On January 11, 1991, the court informed the parties at a scheduled conference that petitioners' wives and Cosentino's son would be barred from the courtroom during the second trial due to their involvement in the courtroom disruption at the first trial. Petitioners moved for an order prohibiting retrial on double jeopardy grounds; an order reversing the order barring the family members from the courtroom during the retrial; and for certain discovery. Petitioners' motions were denied.
After a second consolidated trial, each petitioner was convicted of murder in the second degree and criminal possession of a weapon in the third degree (two counts). On May 31, 1991, each petitioner was sentenced to concurrent terms of imprisonment of twenty-five years to life for the murder count, and two and one-third to seven years for the weapons counts.
On appeal to the Appellate Division, petitioners argued (inter alia ) that the trial court's closing of the proceedings to their families deprived them of their constitutional right to a public trial. The Appellate Division affirmed. People v. Magana, 198 A.D.2d 306, 603 N.Y.S.2d 772 (2d Dep't 1993); People v. Cosentino, 198 A.D.2d 294, 603 N.Y.S.2d 560 (2d Dep't 1993). Petitioners' motions for leave to appeal to the New York Court of Appeals were denied. People v. Cosentino, 83 N.Y.2d 909, 614 N.Y.S.2d 391, 637 N.E.2d 282 (1994); People v. Magana, 82 N.Y.2d 927, 610 N.Y.S.2d 179, 632 N.E.2d 489 (1994).
Petitioners filed the instant habeas petition in the district court on May 10, 1995 and the petition was denied on May 10, 1996.
The deciding principle of this appeal is stated in United States v. Fay, 350 F.2d 967 (2d Cir.1965) (Lumbard, C.J.), cert. denied, 384 U.S. 1008, 86 S.Ct. 1961, 16 L.Ed.2d 1021 (1966):
The Sixth Amendment provision that ‘In all criminal prosecutions, the accused shall enjoy the right to a speedy and public trial, ․’ has always been interpreted as being subject to the trial judge's power to keep order in the courtroom. Were this not so a public trial might mean no trial at all at the option of the defendant and his sympathizers.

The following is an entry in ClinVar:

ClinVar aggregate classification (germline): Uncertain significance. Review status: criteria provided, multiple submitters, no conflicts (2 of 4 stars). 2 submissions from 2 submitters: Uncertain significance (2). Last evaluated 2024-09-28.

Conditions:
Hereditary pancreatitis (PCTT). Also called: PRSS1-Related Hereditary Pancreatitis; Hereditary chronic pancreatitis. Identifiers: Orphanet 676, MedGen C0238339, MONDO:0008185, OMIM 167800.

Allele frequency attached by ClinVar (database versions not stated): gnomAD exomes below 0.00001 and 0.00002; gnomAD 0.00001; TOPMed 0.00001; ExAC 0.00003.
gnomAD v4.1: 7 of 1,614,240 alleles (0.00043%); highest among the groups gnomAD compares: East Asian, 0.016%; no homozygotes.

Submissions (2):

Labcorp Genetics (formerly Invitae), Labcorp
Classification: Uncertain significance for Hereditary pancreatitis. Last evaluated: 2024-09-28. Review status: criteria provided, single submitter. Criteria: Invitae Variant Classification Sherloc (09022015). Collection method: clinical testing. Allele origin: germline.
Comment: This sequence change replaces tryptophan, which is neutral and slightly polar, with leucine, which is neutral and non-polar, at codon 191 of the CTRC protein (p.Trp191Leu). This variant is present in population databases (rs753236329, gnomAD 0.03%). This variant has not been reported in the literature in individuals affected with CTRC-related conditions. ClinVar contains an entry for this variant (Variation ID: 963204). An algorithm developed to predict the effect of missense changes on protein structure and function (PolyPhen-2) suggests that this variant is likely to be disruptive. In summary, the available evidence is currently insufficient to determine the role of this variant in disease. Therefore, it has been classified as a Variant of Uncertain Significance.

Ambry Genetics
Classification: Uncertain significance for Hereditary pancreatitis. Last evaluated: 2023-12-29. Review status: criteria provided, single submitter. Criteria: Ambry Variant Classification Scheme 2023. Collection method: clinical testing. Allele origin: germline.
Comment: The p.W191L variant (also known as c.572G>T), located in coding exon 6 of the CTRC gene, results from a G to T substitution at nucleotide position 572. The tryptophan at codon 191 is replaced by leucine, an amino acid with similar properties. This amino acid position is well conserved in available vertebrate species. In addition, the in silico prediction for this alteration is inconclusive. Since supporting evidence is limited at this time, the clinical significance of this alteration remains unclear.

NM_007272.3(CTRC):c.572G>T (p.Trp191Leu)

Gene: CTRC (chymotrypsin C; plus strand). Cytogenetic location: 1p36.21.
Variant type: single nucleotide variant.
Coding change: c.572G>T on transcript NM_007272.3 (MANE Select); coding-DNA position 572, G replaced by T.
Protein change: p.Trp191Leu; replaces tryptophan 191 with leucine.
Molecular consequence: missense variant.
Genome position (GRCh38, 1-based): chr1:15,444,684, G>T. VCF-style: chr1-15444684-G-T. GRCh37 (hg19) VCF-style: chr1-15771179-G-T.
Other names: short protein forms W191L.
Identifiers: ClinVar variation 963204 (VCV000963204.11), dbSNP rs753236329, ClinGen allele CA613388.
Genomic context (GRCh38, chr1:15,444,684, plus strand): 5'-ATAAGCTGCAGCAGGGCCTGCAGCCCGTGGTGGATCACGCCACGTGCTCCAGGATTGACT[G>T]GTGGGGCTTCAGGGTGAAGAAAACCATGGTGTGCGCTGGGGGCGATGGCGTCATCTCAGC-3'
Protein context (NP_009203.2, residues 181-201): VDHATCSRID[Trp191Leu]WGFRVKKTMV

Id. at 971.
We do not deprecate the importance of the public trial as “a safeguard against any attempt to employ our courts as instruments of persecution.” In re Oliver, 333 U.S. 257, 270, 68 S.Ct. 499, 506, 92 L.Ed. 682 (1948) (Black, J.). The accused is entitled to a public trial so that “the public may see he is fairly dealt with and not unjustly condemned, and that the presence of interested spectators may keep his triers keenly alive to a sense of their responsibility and to the importance of their functions.” Id. at 271 n. 25, 68 S.Ct. at 506 n. 25 (quoting 1 Cooley, Constitutional Limitations 647 (8th ed. 1927)). At the same time, “[i]t is essential to the proper administration of criminal justice that dignity, order, and decorum be the hallmarks of all court proceedings in our country. The flagrant disregard in the courtroom of elementary standards of proper conduct should not and cannot be tolerated.” Illinois v. Allen, 397 U.S. 337, 343, 90 S.Ct. 1057, 1060, 25 L.Ed.2d 353 (1970) (Black, J.).
In this case, the trial judge was dealing with something more than a breach of decorum; a scene of pandemonium had directly caused a mistrial. The measure adopted by the trial judge-an order barring a handful of family members who had rioted at the first trial-struck a scrupulous “balance between the requirement that the actions of the courts be open to public scrutiny and the need to have the trial proceed in an orderly manner.” Fay, 350 F.2d at 971. The order allowed access to most members of the public (and press) and many members of the defendants' families, and only barred those individuals who, in the court's judgment, posed a threat to the orderly conduct of the second trial. We therefore need not separately consider the factors enumerated in Waller v. Georgia, 467 U.S. 39, 48, 104 S.Ct. 2210, 2216, 81 L.Ed.2d 31 (1984), which governs the closing of the courtroom to peaceable individuals or to the public at large.
Accordingly, petitioners were not denied their right to a public trial and the judgment of the district court is affirmed.